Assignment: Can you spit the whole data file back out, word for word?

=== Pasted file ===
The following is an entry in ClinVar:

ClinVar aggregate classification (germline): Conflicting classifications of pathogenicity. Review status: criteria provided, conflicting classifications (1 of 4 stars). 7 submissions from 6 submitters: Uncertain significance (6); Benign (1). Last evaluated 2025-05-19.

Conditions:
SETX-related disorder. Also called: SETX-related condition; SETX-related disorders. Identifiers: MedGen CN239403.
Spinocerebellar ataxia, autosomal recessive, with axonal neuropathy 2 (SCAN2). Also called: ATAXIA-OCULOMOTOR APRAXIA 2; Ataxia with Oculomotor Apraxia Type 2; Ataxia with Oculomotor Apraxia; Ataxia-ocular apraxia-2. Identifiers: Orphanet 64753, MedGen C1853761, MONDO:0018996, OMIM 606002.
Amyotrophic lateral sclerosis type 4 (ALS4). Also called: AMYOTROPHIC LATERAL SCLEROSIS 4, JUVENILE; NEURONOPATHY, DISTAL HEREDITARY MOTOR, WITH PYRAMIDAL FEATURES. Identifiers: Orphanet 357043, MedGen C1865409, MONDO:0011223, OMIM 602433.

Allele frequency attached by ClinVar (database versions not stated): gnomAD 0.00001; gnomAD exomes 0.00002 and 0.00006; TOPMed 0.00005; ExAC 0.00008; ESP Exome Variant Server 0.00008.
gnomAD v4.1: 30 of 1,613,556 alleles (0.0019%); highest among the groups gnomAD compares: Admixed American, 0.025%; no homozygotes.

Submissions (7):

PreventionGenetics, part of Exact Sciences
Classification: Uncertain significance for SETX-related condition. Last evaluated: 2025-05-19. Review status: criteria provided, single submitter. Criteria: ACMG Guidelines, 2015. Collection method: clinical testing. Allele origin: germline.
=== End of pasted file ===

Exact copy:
The following is an entry in ClinVar:

ClinVar aggregate classification (germline): Conflicting classifications of pathogenicity. Review status: criteria provided, conflicting classifications (1 of 4 stars). 7 submissions from 6 submitters: Uncertain significance (6); Benign (1). Last evaluated 2025-05-19.

Conditions:
SETX-related disorder. Also called: SETX-related condition; SETX-related disorders. Identifiers: MedGen CN239403.
Spinocerebellar ataxia, autosomal recessive, with axonal neuropathy 2 (SCAN2). Also called: ATAXIA-OCULOMOTOR APRAXIA 2; Ataxia with Oculomotor Apraxia Type 2; Ataxia with Oculomotor Apraxia; Ataxia-ocular apraxia-2. Identifiers: Orphanet 64753, MedGen C1853761, MONDO:0018996, OMIM 606002.
Amyotrophic lateral sclerosis type 4 (ALS4). Also called: AMYOTROPHIC LATERAL SCLEROSIS 4, JUVENILE; NEURONOPATHY, DISTAL HEREDITARY MOTOR, WITH PYRAMIDAL FEATURES. Identifiers: Orphanet 357043, MedGen C1865409, MONDO:0011223, OMIM 602433.

Allele frequency attached by ClinVar (database versions not stated): gnomAD 0.00001; gnomAD exomes 0.00002 and 0.00006; TOPMed 0.00005; ExAC 0.00008; ESP Exome Variant Server 0.00008.
gnomAD v4.1: 30 of 1,613,556 alleles (0.0019%); highest among the groups gnomAD compares: Admixed American, 0.025%; no homozygotes.

Submissions (7):

PreventionGenetics, part of Exact Sciences
Classification: Uncertain significance for SETX-related condition. Last evaluated: 2025-05-19. Review status: criteria provided, single submitter. Criteria: ACMG Guidelines, 2015. Collection method: clinical testing. Allele origin: germline.